Jewish organizations in New Zealand have demanded that New Zealand bar the entry of controversial historian David Irving, but immigration officials may give a green light to the planned September visit by the accused Holocaust denier, Army Radio reported Wednesday.
Irving is scheduled to speak at the National Press Club in Wellington during the two-week visit.
He has been denounced by a British court as pro-Nazi, anti-Semitic and a Holocaust denier, angering Jews by labeleing the Holocaust “a legend.”
The furor over the visit comes amid a trial for two Israelis accused of espionage and a recent incident in which Jewish graves were desecrated
Immigration Service spokeswoman Kathryn O’Sullivan told the New Zealand Herald last week that inquiries were being made internationally about Irving and a final decision on whether he came here would be made “in the next few weeks.”
“He is a person who has been prohibited from entering or been deported from other countries and we have a right to be concerned about that,” she said.
Irving is barred from entering Australia. He has said that there were no “legal reasons” he could not come to New Zealand.
National Press Club President Peter Isaac said last week that a meeting of the 600-member club would be held to “review the matter” of Irving’s planned address. He declined to state whether he felt Irving should appear.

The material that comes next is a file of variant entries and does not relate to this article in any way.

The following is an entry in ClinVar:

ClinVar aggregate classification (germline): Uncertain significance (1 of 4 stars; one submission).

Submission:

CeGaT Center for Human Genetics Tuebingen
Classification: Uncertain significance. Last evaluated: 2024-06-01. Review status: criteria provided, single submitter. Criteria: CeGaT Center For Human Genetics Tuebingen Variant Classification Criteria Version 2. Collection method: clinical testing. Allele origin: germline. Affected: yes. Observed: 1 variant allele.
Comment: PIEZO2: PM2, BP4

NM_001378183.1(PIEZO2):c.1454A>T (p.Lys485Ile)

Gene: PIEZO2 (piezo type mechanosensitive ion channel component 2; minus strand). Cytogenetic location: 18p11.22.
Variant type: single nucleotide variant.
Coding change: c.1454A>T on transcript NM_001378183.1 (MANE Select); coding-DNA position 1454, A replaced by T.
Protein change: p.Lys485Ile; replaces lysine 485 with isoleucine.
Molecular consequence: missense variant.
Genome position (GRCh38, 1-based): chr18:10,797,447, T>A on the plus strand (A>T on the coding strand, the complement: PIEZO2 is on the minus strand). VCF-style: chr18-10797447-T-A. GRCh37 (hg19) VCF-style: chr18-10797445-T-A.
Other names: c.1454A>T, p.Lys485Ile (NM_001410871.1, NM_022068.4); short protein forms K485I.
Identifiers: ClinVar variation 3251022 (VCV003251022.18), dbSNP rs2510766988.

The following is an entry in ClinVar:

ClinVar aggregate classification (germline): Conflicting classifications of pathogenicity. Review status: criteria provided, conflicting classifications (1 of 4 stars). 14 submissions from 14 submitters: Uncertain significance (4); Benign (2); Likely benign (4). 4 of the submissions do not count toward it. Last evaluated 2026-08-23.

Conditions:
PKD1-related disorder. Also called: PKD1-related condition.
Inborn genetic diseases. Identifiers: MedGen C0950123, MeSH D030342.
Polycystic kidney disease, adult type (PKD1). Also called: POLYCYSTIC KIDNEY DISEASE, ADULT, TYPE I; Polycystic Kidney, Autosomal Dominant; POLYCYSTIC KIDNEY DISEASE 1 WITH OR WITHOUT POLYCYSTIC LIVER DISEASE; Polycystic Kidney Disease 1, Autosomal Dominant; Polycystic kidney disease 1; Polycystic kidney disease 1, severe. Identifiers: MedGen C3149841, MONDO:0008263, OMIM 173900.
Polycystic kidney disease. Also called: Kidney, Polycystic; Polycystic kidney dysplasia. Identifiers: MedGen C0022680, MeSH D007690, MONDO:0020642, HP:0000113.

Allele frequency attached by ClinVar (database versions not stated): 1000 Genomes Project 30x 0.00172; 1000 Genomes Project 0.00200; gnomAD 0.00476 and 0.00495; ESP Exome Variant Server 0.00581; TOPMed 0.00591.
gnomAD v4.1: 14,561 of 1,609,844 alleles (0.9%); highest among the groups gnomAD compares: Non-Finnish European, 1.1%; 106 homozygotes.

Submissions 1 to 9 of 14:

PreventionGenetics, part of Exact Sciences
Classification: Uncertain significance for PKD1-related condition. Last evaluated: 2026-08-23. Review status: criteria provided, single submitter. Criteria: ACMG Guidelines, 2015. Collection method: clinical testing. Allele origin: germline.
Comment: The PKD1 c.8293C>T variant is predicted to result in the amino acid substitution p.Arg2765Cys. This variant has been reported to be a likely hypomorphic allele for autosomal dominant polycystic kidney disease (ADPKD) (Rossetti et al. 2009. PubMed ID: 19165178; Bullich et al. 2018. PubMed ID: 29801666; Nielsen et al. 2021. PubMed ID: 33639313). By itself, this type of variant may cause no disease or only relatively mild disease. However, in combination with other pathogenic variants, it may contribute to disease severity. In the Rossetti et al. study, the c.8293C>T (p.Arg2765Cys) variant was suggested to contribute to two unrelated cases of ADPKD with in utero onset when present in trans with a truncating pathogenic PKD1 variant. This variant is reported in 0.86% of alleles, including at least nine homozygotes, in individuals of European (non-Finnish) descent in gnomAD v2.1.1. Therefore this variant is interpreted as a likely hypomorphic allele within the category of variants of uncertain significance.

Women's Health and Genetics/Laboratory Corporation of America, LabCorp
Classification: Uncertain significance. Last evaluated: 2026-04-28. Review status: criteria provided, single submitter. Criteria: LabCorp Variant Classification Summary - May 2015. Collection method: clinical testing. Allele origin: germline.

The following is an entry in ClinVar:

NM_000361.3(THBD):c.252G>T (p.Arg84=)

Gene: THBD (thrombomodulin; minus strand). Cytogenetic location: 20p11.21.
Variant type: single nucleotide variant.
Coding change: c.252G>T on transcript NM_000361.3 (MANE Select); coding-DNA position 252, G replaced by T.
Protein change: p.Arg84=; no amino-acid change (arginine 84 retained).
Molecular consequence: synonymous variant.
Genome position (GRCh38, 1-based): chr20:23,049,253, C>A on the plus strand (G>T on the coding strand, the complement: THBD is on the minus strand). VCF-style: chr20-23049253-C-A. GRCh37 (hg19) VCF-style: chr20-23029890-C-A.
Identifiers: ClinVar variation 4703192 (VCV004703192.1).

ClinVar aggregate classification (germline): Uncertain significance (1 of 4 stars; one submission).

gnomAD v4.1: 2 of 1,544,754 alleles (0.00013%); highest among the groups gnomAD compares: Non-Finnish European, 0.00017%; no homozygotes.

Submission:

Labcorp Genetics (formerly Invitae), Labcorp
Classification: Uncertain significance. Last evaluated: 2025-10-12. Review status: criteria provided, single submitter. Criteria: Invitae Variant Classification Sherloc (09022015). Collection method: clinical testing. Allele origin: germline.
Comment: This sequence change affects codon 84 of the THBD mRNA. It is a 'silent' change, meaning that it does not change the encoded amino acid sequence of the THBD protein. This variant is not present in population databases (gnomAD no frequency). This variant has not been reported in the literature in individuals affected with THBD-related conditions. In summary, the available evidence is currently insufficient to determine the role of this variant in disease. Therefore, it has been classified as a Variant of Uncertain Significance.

“The National Press Club cannot deny a platform to somebody because they are controversial and because a large number of the population may believe that they are lying and/or deluded,” he said.
Irving had suggested as the subject of his remarks “The problems of writing about World War II in a free society.”
The Herald said that if Irving travelled on a British passport, he would not necessarily need a visa to enter New Zealand under a “visa waiver” agreement between the two countries. But the Immigration Service is likely to require him to apply for a visa and could then refuse to issue one.
The 66-year-old British historian has visited New Zealand twice before, in 1986 and 1987, the Herald noted.
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